Unhealthy Expectations

By Rebecca Stamp, Sports Editor

With the slow melting of winter to spring, students will check their mail for anything from college recruitment pamphlets to acceptance and rejection letters. Ask any senior and they’ll be happy to tell about the soul-deadening process of applying to colleges that may decide they don’t want them. For some, this college mania starts as early as preschool when parents enroll their children in elite schools they are convinced secure future success. The intensity of the college admissions process is detracting from what it’s meant to be — an exciting first step towards the rest of one’s life.

The college admissions process has changed. Getting into an Ivy League school — or one of equivalent prestige — once meant straight A’s. Today, applicants must measure up to impossible standards. Students are judged in categories as trivial as “demonstrated interest," despite these colleges not demonstrating any more than superficial interest in the candidates. To these colleges, applicants are nothing but another number.

The U.S. News & World Report is famous for its yearly college ranking, but less well known for being a cause of college-related stress. The Report factors in school selectivity, causing colleges that want to elevate their rank to pull in as many new applicants as possible — whether they are a good fit for the school or not —  and raise acceptance standards, resulting in lower acceptance rates. According to the book “Where You Go Is Not Who You Will Be,” in the late 1980s, Yale admitted about 20% of applicants, while in 2018, they admitted only 6.3%. Other sought-after universities such as Northwestern and Duke mirror this trend as well.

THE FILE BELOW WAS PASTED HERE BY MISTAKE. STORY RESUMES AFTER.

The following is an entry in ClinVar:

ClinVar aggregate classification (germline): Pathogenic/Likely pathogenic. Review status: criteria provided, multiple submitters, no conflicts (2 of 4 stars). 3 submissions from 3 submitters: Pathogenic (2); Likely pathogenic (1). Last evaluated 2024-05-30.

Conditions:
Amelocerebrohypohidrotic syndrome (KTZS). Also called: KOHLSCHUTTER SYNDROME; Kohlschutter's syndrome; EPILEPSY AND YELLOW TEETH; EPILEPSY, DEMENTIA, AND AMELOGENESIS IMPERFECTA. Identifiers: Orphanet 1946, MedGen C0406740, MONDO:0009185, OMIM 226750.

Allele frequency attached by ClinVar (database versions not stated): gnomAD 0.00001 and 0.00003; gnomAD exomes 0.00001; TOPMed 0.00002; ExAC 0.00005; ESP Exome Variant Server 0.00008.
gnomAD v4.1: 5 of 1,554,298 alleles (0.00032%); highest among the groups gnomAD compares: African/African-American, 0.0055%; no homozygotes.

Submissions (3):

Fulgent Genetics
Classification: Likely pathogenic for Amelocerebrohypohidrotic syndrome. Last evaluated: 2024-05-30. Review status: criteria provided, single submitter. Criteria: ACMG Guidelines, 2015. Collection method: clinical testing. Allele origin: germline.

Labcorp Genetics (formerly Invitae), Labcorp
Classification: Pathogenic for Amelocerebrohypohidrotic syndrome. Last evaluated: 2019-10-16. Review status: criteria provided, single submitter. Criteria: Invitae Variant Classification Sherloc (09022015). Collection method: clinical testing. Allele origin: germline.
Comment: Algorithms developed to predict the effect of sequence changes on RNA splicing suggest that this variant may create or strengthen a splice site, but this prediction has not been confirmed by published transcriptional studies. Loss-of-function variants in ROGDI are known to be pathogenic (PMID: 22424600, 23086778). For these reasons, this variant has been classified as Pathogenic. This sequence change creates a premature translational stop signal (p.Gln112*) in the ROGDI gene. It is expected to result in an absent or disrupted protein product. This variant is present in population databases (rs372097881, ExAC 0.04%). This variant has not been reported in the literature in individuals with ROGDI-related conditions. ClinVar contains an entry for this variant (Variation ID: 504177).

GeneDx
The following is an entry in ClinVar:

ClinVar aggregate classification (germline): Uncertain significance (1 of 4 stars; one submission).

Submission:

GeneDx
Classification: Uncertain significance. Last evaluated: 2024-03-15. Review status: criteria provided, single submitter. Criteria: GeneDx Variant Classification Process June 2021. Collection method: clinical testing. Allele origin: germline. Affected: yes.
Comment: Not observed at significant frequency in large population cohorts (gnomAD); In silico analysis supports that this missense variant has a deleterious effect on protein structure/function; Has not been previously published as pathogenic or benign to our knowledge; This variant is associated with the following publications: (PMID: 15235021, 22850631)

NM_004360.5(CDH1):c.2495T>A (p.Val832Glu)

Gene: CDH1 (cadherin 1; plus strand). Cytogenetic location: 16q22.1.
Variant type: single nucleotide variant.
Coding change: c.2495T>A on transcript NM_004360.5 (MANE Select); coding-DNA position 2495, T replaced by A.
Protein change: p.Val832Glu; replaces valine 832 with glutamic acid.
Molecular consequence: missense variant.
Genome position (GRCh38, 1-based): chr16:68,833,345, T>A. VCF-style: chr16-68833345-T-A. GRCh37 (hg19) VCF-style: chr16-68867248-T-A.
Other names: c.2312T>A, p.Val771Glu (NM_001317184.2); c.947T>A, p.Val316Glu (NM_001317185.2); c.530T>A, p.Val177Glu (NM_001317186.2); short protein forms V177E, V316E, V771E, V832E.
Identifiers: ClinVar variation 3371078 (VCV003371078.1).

Parents and students alike are swept up in the frenzy of the college application process, and many fall into the trap of caring about the prestige of the school they attend. The public school on the end of a student’s list is going to give them just as extensive an education, possibly offer them a wider range of new experiences, and is much, much more likely to accept them. High-schoolers should take the energy they pour into making sure their application presents them as a well rounded, perfect student, and use it to figure out what they want from the rest of their lives.

Whatever school you attend, it doesn’t define who you are, and it doesn’t define your future.